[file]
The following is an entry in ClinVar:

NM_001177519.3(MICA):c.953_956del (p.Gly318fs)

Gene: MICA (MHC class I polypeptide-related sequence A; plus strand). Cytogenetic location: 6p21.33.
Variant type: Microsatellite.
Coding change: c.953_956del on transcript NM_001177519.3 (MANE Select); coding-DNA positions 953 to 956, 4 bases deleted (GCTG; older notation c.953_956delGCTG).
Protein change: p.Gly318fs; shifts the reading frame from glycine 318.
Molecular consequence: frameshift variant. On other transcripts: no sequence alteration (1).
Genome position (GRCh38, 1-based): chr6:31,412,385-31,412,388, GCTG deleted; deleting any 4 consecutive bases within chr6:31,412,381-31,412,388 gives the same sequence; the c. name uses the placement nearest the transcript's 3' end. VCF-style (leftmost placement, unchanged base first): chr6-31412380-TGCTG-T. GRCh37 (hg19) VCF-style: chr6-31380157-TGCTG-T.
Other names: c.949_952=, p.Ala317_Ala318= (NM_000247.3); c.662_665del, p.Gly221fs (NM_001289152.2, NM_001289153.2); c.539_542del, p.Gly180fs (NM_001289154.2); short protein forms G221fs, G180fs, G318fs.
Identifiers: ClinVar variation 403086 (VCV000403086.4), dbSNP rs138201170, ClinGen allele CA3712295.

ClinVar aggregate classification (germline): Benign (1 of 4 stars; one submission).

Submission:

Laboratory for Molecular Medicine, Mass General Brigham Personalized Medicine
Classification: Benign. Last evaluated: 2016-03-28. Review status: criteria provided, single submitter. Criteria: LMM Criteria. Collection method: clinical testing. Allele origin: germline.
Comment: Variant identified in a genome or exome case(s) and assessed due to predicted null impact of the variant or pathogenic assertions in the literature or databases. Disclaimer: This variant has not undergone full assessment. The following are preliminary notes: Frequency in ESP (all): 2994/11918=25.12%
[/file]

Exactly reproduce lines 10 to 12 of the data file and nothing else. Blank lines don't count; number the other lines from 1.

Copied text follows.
Identifiers: ClinVar variation 403086 (VCV000403086.4), dbSNP rs138201170, ClinGen allele CA3712295.

ClinVar aggregate classification (germline): Benign (1 of 4 stars; one submission).

Submission: